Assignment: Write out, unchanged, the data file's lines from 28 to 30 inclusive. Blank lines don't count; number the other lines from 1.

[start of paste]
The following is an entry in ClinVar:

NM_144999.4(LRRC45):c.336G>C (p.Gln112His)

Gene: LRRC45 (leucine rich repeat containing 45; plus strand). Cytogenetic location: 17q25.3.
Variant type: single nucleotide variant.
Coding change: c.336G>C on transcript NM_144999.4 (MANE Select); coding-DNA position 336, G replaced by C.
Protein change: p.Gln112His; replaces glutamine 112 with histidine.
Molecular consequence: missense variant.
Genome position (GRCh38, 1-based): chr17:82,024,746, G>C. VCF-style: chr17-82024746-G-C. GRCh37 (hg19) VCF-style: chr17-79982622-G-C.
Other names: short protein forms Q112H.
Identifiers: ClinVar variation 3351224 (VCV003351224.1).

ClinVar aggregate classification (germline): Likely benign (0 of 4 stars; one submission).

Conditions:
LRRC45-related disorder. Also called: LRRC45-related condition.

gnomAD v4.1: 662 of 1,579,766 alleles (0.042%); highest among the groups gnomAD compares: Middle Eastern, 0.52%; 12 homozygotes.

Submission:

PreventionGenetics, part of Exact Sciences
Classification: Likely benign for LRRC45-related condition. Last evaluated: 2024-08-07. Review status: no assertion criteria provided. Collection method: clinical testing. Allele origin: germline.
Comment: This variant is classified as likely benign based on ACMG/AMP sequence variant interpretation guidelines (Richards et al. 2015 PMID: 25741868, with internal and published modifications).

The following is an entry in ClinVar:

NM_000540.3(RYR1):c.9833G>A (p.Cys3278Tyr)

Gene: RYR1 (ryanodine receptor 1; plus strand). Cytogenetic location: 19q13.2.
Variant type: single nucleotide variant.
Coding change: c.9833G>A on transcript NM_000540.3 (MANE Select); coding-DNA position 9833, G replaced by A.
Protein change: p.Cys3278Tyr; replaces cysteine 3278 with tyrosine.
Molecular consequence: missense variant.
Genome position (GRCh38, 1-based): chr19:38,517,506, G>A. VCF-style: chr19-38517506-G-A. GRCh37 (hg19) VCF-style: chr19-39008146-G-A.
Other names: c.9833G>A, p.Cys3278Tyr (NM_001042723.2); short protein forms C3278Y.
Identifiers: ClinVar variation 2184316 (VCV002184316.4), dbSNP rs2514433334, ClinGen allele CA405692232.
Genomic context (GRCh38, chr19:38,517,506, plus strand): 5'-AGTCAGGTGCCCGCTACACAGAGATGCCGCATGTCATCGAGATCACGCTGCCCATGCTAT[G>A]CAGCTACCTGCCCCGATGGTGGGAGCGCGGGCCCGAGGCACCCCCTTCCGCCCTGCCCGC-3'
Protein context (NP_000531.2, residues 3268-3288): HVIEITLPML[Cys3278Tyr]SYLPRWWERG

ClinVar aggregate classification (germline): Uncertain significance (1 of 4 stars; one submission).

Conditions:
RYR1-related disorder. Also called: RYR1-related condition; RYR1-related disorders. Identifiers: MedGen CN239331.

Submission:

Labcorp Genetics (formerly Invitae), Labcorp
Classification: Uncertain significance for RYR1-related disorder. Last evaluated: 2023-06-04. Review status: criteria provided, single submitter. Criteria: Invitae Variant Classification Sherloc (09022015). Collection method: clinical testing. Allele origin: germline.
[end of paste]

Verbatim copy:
Identifiers: ClinVar variation 2184316 (VCV002184316.4), dbSNP rs2514433334, ClinGen allele CA405692232.
Genomic context (GRCh38, chr19:38,517,506, plus strand): 5'-AGTCAGGTGCCCGCTACACAGAGATGCCGCATGTCATCGAGATCACGCTGCCCATGCTAT[G>A]CAGCTACCTGCCCCGATGGTGGGAGCGCGGGCCCGAGGCACCCCCTTCCGCCCTGCCCGC-3'
Protein context (NP_000531.2, residues 3268-3288): HVIEITLPML[Cys3278Tyr]SYLPRWWERG